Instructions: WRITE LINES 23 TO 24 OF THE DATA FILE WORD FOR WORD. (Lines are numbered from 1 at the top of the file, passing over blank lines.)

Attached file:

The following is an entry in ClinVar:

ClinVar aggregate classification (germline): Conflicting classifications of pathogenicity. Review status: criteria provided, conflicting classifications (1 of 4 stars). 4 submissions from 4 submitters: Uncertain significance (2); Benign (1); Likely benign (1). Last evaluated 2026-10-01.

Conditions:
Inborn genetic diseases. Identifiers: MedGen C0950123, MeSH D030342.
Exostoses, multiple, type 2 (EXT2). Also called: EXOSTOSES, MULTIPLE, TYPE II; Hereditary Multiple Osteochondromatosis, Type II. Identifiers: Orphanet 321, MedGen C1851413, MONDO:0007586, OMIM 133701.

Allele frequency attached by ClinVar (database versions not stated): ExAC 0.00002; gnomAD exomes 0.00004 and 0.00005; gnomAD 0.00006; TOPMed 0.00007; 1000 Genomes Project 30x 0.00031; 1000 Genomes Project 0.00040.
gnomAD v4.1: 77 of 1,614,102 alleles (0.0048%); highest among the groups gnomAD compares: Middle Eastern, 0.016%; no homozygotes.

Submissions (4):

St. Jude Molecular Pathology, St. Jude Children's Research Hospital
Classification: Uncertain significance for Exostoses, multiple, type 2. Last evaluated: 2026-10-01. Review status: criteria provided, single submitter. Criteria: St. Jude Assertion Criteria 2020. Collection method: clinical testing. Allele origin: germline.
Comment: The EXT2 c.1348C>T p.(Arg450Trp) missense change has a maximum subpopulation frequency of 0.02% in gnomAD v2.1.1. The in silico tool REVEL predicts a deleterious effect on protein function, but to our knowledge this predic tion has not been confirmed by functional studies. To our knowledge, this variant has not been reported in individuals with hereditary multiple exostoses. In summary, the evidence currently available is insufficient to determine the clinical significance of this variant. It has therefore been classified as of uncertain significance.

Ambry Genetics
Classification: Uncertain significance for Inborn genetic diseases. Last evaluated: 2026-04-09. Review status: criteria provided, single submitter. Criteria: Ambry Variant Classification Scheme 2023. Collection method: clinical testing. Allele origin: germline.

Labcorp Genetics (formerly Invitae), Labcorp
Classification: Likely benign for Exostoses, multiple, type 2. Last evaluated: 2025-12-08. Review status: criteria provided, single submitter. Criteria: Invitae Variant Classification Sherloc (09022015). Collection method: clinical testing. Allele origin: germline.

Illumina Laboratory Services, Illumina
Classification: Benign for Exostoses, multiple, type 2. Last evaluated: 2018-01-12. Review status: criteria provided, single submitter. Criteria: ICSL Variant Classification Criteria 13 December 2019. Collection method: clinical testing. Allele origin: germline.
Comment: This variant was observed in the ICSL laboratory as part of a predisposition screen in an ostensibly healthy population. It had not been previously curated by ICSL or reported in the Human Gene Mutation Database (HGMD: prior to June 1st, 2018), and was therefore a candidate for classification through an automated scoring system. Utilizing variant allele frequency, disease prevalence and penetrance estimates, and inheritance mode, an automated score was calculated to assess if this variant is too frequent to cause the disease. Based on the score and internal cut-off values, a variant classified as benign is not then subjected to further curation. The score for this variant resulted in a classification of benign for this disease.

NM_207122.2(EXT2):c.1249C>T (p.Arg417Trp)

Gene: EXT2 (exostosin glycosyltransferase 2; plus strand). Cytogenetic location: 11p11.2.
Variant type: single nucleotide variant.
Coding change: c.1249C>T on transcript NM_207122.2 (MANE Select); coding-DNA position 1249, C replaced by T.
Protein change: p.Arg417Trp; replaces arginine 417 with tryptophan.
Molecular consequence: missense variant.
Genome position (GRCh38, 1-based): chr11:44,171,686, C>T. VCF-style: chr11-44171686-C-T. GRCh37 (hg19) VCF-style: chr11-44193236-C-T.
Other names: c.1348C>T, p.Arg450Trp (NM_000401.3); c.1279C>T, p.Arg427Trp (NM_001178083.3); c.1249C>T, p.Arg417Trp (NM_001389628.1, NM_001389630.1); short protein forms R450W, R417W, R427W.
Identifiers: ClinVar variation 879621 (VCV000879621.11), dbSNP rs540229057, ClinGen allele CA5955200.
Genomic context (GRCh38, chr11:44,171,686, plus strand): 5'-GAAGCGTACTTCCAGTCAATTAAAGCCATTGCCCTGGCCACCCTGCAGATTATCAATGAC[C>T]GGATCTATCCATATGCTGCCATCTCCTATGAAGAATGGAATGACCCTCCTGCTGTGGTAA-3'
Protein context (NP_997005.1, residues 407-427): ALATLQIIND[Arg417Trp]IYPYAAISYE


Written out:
Protein change: p.Arg417Trp; replaces arginine 417 with tryptophan.
Molecular consequence: missense variant.